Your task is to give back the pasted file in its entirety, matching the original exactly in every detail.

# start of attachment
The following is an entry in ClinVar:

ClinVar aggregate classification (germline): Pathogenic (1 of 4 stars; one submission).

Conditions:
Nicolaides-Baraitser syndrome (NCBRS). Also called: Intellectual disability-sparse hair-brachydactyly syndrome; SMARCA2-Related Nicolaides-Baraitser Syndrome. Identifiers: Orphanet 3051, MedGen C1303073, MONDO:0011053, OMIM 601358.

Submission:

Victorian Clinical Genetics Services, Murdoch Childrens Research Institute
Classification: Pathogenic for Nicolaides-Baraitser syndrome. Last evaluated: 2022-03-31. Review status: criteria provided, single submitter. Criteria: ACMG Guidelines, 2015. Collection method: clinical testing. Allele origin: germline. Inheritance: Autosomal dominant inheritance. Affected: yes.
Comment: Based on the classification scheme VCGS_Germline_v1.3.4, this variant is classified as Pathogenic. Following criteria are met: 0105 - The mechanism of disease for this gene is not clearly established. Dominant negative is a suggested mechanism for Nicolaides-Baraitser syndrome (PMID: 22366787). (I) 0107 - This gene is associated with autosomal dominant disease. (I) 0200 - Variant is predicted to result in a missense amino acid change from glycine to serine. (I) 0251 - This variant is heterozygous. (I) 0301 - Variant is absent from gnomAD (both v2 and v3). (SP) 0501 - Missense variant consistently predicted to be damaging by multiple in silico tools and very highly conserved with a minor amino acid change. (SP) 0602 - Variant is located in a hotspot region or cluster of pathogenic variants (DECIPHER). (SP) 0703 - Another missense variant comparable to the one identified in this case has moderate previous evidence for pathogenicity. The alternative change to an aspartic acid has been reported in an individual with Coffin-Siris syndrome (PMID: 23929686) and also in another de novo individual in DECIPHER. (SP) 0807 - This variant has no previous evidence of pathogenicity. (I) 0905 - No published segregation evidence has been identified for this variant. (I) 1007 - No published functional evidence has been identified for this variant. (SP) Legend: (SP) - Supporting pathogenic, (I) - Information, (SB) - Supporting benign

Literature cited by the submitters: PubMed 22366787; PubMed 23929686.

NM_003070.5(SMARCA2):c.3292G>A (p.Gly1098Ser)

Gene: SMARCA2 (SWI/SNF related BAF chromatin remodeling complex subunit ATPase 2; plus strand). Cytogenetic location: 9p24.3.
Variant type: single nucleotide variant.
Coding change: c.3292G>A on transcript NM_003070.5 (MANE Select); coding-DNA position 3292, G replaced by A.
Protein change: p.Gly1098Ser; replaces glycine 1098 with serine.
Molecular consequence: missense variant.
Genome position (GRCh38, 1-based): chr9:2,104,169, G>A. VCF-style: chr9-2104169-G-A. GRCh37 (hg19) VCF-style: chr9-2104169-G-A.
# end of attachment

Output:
The following is an entry in ClinVar:

ClinVar aggregate classification (germline): Pathogenic (1 of 4 stars; one submission).

Conditions:
Nicolaides-Baraitser syndrome (NCBRS). Also called: Intellectual disability-sparse hair-brachydactyly syndrome; SMARCA2-Related Nicolaides-Baraitser Syndrome. Identifiers: Orphanet 3051, MedGen C1303073, MONDO:0011053, OMIM 601358.

Submission:

Victorian Clinical Genetics Services, Murdoch Childrens Research Institute
Classification: Pathogenic for Nicolaides-Baraitser syndrome. Last evaluated: 2022-03-31. Review status: criteria provided, single submitter. Criteria: ACMG Guidelines, 2015. Collection method: clinical testing. Allele origin: germline. Inheritance: Autosomal dominant inheritance. Affected: yes.
Comment: Based on the classification scheme VCGS_Germline_v1.3.4, this variant is classified as Pathogenic. Following criteria are met: 0105 - The mechanism of disease for this gene is not clearly established. Dominant negative is a suggested mechanism for Nicolaides-Baraitser syndrome (PMID: 22366787). (I) 0107 - This gene is associated with autosomal dominant disease. (I) 0200 - Variant is predicted to result in a missense amino acid change from glycine to serine. (I) 0251 - This variant is heterozygous. (I) 0301 - Variant is absent from gnomAD (both v2 and v3). (SP) 0501 - Missense variant consistently predicted to be damaging by multiple in silico tools and very highly conserved with a minor amino acid change. (SP) 0602 - Variant is located in a hotspot region or cluster of pathogenic variants (DECIPHER). (SP) 0703 - Another missense variant comparable to the one identified in this case has moderate previous evidence for pathogenicity. The alternative change to an aspartic acid has been reported in an individual with Coffin-Siris syndrome (PMID: 23929686) and also in another de novo individual in DECIPHER. (SP) 0807 - This variant has no previous evidence of pathogenicity. (I) 0905 - No published segregation evidence has been identified for this variant. (I) 1007 - No published functional evidence has been identified for this variant. (SP) Legend: (SP) - Supporting pathogenic, (I) - Information, (SB) - Supporting benign

Literature cited by the submitters: PubMed 22366787; PubMed 23929686.

NM_003070.5(SMARCA2):c.3292G>A (p.Gly1098Ser)

Gene: SMARCA2 (SWI/SNF related BAF chromatin remodeling complex subunit ATPase 2; plus strand). Cytogenetic location: 9p24.3.
Variant type: single nucleotide variant.
Coding change: c.3292G>A on transcript NM_003070.5 (MANE Select); coding-DNA position 3292, G replaced by A.
Protein change: p.Gly1098Ser; replaces glycine 1098 with serine.
Molecular consequence: missense variant.
Genome position (GRCh38, 1-based): chr9:2,104,169, G>A. VCF-style: chr9-2104169-G-A. GRCh37 (hg19) VCF-style: chr9-2104169-G-A.